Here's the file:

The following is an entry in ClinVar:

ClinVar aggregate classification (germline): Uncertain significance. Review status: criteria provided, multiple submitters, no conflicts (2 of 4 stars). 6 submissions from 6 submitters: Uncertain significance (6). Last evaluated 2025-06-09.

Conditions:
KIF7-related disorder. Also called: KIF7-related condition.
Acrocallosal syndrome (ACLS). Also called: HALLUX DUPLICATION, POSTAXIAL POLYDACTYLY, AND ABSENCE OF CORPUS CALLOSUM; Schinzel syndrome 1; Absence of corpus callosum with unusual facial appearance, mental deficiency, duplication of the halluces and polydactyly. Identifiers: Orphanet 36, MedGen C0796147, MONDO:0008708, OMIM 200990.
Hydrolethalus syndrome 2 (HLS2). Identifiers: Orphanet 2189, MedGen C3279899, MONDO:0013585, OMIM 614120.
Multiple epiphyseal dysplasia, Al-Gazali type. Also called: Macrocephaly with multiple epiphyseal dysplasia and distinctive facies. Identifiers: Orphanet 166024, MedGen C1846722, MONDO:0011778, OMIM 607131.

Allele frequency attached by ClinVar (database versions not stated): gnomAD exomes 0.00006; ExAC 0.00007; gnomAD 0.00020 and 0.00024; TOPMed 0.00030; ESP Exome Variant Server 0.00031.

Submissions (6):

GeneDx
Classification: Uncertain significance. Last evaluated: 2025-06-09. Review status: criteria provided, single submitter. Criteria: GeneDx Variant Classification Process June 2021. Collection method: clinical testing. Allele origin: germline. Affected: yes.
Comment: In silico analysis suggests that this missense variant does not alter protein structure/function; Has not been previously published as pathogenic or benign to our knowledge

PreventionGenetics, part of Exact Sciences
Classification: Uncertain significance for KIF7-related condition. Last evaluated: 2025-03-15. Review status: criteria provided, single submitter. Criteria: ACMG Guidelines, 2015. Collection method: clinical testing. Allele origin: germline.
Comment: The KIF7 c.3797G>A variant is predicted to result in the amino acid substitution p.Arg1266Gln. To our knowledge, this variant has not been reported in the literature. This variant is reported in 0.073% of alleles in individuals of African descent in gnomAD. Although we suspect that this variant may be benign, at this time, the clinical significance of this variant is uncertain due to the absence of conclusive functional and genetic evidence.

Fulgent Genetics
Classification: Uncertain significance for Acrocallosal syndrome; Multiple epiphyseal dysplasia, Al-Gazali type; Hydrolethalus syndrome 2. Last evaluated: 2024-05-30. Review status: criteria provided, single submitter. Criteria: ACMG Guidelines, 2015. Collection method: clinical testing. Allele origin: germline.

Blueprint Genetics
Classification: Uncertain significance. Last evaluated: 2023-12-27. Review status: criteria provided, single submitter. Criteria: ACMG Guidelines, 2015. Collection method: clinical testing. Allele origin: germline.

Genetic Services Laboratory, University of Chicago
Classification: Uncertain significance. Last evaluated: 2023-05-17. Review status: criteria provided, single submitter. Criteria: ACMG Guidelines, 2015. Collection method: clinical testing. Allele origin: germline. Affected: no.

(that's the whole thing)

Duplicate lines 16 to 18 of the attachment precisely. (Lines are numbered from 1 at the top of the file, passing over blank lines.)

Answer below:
Fulgent Genetics
Classification: Uncertain significance for Acrocallosal syndrome; Multiple epiphyseal dysplasia, Al-Gazali type; Hydrolethalus syndrome 2. Last evaluated: 2024-05-30. Review status: criteria provided, single submitter. Criteria: ACMG Guidelines, 2015. Collection method: clinical testing. Allele origin: germline.

Blueprint Genetics